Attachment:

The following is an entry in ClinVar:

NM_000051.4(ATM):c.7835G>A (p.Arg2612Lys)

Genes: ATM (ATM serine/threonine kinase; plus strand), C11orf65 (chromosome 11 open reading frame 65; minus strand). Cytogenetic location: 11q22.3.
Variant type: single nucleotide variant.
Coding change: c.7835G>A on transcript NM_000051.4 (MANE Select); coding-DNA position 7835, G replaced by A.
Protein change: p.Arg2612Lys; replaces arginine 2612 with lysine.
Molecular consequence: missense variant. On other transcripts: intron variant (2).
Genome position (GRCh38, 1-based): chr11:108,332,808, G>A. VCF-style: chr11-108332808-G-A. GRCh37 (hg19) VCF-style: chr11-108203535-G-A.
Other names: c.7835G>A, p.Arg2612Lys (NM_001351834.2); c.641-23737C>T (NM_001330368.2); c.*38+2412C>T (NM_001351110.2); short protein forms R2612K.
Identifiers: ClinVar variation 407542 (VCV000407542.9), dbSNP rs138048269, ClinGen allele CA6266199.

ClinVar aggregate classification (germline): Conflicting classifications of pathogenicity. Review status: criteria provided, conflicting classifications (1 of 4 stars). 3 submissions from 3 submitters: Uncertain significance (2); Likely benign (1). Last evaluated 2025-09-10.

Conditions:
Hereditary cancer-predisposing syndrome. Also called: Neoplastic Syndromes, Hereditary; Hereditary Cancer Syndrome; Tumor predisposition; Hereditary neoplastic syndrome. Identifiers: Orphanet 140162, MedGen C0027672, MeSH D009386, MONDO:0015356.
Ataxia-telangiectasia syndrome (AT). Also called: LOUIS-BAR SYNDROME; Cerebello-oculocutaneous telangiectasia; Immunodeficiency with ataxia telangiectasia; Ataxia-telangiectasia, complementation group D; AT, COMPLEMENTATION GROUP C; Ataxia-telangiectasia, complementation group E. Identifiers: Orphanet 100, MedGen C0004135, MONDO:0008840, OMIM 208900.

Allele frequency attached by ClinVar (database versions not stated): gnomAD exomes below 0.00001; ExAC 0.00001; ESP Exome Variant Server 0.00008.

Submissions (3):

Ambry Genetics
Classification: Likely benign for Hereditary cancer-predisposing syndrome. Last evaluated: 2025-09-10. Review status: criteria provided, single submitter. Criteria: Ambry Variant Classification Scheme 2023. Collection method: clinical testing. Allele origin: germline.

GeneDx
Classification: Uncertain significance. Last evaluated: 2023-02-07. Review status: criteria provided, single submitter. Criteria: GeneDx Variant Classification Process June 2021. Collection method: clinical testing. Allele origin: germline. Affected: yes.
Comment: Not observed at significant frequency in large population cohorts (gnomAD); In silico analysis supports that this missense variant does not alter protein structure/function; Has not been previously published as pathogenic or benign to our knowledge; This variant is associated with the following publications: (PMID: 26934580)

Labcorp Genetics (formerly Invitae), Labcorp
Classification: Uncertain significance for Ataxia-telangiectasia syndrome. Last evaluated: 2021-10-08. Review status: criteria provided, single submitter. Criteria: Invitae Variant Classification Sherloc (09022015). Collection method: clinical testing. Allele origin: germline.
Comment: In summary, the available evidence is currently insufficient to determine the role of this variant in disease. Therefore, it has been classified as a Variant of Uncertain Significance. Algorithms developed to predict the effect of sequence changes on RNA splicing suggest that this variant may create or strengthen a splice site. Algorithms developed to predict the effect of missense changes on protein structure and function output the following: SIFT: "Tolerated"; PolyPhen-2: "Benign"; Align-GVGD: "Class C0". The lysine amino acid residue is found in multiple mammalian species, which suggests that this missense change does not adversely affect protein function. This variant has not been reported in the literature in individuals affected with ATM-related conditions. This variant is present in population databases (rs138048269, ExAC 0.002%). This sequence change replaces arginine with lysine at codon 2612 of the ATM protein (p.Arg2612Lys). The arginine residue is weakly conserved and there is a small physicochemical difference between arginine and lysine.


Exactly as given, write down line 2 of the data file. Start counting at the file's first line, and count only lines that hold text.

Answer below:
NM_000051.4(ATM):c.7835G>A (p.Arg2612Lys)